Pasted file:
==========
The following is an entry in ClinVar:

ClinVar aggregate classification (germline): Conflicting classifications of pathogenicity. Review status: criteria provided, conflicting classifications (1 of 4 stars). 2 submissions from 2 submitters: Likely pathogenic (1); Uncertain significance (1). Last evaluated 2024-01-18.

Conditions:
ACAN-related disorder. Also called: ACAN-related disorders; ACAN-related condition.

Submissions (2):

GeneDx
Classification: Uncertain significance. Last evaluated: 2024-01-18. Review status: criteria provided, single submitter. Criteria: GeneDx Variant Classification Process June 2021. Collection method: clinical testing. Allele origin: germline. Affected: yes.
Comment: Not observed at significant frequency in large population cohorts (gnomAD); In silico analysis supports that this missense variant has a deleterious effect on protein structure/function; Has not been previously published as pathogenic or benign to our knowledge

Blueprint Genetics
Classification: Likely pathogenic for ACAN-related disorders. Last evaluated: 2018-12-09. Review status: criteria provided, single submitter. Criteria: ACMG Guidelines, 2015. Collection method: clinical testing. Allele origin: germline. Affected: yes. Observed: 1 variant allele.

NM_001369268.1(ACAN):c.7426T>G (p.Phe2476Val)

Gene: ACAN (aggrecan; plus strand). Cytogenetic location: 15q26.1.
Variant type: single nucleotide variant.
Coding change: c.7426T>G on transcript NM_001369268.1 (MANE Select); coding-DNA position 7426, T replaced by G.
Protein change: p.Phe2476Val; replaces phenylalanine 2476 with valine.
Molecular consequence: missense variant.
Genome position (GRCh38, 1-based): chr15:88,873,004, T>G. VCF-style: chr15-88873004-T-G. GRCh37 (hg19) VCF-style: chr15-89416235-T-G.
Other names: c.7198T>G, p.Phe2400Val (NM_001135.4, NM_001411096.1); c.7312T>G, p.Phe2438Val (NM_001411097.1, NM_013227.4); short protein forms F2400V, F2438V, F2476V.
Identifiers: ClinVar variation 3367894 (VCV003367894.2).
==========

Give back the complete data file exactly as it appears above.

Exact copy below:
The following is an entry in ClinVar:

ClinVar aggregate classification (germline): Conflicting classifications of pathogenicity. Review status: criteria provided, conflicting classifications (1 of 4 stars). 2 submissions from 2 submitters: Likely pathogenic (1); Uncertain significance (1). Last evaluated 2024-01-18.

Conditions:
ACAN-related disorder. Also called: ACAN-related disorders; ACAN-related condition.

Submissions (2):

GeneDx
Classification: Uncertain significance. Last evaluated: 2024-01-18. Review status: criteria provided, single submitter. Criteria: GeneDx Variant Classification Process June 2021. Collection method: clinical testing. Allele origin: germline. Affected: yes.
Comment: Not observed at significant frequency in large population cohorts (gnomAD); In silico analysis supports that this missense variant has a deleterious effect on protein structure/function; Has not been previously published as pathogenic or benign to our knowledge

Blueprint Genetics
Classification: Likely pathogenic for ACAN-related disorders. Last evaluated: 2018-12-09. Review status: criteria provided, single submitter. Criteria: ACMG Guidelines, 2015. Collection method: clinical testing. Allele origin: germline. Affected: yes. Observed: 1 variant allele.

NM_001369268.1(ACAN):c.7426T>G (p.Phe2476Val)

Gene: ACAN (aggrecan; plus strand). Cytogenetic location: 15q26.1.
Variant type: single nucleotide variant.
Coding change: c.7426T>G on transcript NM_001369268.1 (MANE Select); coding-DNA position 7426, T replaced by G.
Protein change: p.Phe2476Val; replaces phenylalanine 2476 with valine.
Molecular consequence: missense variant.
Genome position (GRCh38, 1-based): chr15:88,873,004, T>G. VCF-style: chr15-88873004-T-G. GRCh37 (hg19) VCF-style: chr15-89416235-T-G.
Other names: c.7198T>G, p.Phe2400Val (NM_001135.4, NM_001411096.1); c.7312T>G, p.Phe2438Val (NM_001411097.1, NM_013227.4); short protein forms F2400V, F2438V, F2476V.
Identifiers: ClinVar variation 3367894 (VCV003367894.2).